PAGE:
Seemingly oblivious to the ascendance of the Obama administration, panelists focused obsessively on George W. Bush, with O'Connell, LeVine, and Finkelstein all calling him an"idiot" and Finkelstein calling Dick Cheney a"thug and murderer." When LeVine asked the audience if anyone disagreed with the latter assessment, I raised my hand and offered the name of Saddam Hussein as an alternative. I was ignored.
Later, the audience submitted written questions for the panelists and one of mine was selected. I asked,"Do you condemn statements and chants heard recently at anti-Israel rallies in Ft. Lauderdale and Los Angeles such as 'Go back to the ovens,' 'You need a bigger oven,' 'Long live Hitler,' 'Go Hitler,' and 'Go Nazi Germany'? Secondly, don't you think these statements discredit your cause?"
The question was given to Finkelstein, who responded,"First of all, it's not my cause." He disclaimed any knowledge of the statements, but said that he suspected they were"99% made up…a pretext or excuse to change the subject" and that the perpetrators might have been"pro-Israel provocateurs masquerading as Arabs." He never condemned the statements and his dismissive and conspiratorial response caused the audience to erupt in applause.
There was nothing educational about this conference. Overwhelmingly one-sided against Israel, it was simply an exercise in indoctrination.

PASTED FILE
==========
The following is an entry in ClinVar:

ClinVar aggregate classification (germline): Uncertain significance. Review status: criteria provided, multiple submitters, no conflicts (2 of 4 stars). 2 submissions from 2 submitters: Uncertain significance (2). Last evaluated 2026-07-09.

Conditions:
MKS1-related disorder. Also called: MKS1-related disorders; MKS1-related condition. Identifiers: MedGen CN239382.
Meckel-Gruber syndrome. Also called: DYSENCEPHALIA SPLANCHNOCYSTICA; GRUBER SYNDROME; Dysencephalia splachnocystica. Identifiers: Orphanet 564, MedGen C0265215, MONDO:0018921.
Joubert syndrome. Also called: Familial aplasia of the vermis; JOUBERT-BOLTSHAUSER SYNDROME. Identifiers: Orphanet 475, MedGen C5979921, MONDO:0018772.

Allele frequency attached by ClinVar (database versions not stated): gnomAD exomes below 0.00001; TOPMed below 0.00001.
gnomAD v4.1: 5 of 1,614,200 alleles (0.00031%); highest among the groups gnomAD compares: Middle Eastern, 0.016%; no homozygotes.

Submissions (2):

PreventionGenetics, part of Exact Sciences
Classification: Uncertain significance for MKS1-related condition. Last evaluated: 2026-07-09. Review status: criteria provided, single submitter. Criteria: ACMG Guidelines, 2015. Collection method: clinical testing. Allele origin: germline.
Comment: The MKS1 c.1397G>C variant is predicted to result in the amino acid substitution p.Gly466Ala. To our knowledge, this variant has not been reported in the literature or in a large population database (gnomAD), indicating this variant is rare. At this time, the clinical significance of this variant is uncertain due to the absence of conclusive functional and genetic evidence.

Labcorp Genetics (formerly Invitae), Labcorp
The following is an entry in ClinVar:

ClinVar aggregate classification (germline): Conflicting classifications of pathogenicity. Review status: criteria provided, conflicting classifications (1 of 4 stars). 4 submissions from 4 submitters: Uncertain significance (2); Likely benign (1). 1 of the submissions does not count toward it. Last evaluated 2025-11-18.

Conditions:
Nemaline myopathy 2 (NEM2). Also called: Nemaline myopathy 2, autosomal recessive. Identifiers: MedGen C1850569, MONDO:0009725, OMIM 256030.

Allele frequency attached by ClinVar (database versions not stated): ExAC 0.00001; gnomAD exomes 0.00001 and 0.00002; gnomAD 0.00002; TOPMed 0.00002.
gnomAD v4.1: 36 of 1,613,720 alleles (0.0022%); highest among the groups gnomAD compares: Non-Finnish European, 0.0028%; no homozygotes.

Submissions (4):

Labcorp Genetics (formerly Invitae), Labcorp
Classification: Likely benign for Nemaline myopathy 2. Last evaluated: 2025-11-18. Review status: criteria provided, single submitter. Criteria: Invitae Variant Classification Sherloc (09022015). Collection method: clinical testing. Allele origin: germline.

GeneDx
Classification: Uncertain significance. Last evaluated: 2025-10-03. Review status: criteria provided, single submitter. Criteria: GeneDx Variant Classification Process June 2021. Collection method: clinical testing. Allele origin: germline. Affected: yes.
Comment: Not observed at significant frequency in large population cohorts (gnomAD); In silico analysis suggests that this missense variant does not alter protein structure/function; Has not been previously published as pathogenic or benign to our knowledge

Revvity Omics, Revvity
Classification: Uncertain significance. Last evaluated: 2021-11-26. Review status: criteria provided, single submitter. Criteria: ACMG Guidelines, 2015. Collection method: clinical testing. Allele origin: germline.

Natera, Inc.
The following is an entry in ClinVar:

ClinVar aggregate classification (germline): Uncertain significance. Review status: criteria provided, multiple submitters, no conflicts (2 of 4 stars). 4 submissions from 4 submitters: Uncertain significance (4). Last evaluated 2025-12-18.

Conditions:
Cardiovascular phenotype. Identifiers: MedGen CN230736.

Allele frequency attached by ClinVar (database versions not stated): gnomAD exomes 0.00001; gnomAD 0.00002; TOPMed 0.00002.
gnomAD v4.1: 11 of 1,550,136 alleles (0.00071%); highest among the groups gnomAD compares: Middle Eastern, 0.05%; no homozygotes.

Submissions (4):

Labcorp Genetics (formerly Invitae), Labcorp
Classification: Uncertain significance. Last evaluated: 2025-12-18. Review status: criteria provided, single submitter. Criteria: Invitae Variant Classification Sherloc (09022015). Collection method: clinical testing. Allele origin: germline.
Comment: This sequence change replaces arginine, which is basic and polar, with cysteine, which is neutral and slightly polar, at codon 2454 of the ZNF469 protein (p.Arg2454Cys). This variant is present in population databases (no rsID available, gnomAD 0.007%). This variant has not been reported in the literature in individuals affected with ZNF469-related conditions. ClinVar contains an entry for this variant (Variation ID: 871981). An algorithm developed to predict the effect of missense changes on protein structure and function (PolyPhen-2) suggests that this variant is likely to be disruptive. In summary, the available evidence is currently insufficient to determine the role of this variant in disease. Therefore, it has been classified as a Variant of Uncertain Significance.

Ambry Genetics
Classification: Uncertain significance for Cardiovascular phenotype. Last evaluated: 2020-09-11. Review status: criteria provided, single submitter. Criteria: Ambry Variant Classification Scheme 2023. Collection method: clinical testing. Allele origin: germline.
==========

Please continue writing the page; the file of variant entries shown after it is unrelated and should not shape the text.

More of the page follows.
Not a single participant spoke in defense of Israel or even acknowledged its right to exist, and many of them demonstrated a visceral hatred for the Jewish state.
There wasn't a lot of love expressed for America either, which was generally portrayed as a willing imperialistic accomplice in an Israeli campaign of death and destruction against the Palestinian people.
There was much talk of peace, but nothing was said about Israelis' right to live in peace within their own borders. There was also discussion about the killing of innocents, yet rocket attacks and suicide bombings against Israeli civilians never entered the conversation.
None of the speakers expressed any support for a two-state solution. In broaching the possibility of a"one-state solution" in which Jews and Arabs would live together peacefully, no one mentioned the Hamas charter, which explicitly calls for the obliteration of Israel and of the Jewish people, as well as the imposition of an Islamic state.
No one spoke out against Hamas and Hezbollah or their oppression of fellow Muslims.
Most importantly, no one mentioned the 800-pound gorilla in the room: worldwide Islamic terrorism and jihad.
In its stated goal of emphasizing"pathways to diplomatic, non-violent solutions to the region's problems," the conference failed miserably. But then again, giving a platform to the most biased, politicized academics in the field of Middle East studies is hardly a recipe for success.